Building society literature design is set to mushroom as legislation governing societies is relaxed, according to design consultancies working in the financial sector.
Design will play a vital role as building societies expand services, compete for customers against high street banks and make themselves more attractive to their new shareholders.
“The initial implications of the deregulation are that there are a lot of opportunities,” says Ian Stewart, managing director of The Small Back Room.
Building societies may also consider reviewing their corporate image to make them less regional and more competitive, says Giant director Mark Rollinson, who is involved in more projects as a consequence of the recent changes.
Justin Mould, managing director of Facade Design, which has produced literature for Abbey National and the ill-fated Barings, agrees: “Some building societies’ images may not be appropriate for the banking community.”
However, they are unlikely to risk a complete revamp, for fear of alienating their existing mortgage clients, Mould adds.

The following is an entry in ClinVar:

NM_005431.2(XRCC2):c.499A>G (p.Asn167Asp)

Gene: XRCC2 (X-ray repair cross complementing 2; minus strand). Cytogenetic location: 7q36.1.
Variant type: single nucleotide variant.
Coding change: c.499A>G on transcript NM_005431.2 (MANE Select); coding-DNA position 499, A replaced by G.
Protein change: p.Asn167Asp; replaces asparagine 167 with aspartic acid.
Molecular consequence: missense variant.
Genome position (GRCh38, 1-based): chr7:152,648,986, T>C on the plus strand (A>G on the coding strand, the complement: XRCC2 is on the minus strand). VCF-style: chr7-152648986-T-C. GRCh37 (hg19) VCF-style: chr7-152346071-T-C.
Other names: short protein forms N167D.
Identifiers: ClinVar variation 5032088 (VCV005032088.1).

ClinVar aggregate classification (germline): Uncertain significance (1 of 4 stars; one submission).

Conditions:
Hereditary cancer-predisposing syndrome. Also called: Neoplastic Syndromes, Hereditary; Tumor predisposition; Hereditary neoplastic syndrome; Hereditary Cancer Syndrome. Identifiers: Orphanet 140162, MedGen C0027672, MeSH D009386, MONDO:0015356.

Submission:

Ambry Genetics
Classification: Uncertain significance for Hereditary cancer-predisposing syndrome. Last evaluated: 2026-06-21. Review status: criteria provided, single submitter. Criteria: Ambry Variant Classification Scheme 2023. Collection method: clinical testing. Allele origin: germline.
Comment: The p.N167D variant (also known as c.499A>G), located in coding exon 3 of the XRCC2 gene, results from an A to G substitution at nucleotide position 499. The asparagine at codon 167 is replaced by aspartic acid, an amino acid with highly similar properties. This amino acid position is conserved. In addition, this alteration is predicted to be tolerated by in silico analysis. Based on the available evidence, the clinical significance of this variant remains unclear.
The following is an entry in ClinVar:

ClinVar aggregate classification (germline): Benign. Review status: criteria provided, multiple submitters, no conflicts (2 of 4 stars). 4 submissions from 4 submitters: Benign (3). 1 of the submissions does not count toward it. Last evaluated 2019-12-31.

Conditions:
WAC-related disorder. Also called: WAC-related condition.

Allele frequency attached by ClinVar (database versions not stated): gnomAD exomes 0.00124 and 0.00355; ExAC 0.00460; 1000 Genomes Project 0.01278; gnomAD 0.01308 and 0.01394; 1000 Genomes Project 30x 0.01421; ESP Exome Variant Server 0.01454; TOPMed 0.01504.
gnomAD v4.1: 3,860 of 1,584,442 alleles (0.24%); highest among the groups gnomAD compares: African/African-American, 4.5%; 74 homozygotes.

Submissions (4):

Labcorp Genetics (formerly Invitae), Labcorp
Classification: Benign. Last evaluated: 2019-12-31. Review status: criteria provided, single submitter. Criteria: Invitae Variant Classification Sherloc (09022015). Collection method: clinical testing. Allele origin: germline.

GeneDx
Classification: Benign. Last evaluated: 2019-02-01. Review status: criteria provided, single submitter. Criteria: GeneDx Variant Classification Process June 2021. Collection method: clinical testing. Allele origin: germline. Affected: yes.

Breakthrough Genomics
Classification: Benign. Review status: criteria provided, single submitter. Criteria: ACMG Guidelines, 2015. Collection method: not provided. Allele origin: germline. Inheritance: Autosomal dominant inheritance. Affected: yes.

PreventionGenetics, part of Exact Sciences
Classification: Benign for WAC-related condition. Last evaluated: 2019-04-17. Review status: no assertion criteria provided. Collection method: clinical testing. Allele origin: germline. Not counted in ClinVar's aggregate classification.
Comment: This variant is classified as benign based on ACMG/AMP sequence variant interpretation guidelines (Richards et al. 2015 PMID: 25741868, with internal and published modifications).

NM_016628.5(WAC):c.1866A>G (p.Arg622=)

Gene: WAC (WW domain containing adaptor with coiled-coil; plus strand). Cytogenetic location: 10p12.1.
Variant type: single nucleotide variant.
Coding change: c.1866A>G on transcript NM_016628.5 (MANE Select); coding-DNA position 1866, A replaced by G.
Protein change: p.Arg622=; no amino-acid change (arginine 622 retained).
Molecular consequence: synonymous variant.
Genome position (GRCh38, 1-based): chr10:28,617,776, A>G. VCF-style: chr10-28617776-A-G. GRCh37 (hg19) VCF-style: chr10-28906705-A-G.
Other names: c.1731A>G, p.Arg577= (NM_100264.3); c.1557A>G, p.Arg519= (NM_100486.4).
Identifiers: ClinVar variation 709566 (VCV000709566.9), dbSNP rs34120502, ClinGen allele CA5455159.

Banks and insurance companies in turn may reassess their marketing strategy to protect their own markets.
“If the opposition makes a move to damage your business, one area to look at is communication with your customers,” Rollinson adds.
Stewart, who is approaching all the major financial players, confirms this: “Both the banks and insurance houses will have to put their best foot forward to counteract the considerable losses from building societies.”
Landor Associates sponsored a recent conference on the “image crisis” facing both banks and building societies. “Many financial services firms seem to be facing a tide of criticism,” says executive director Adrian Day.
“While these same organisations are working to redefine themselves in an attempt to satisfy the customer, there is clearly a need to communicate more effectively with the public.”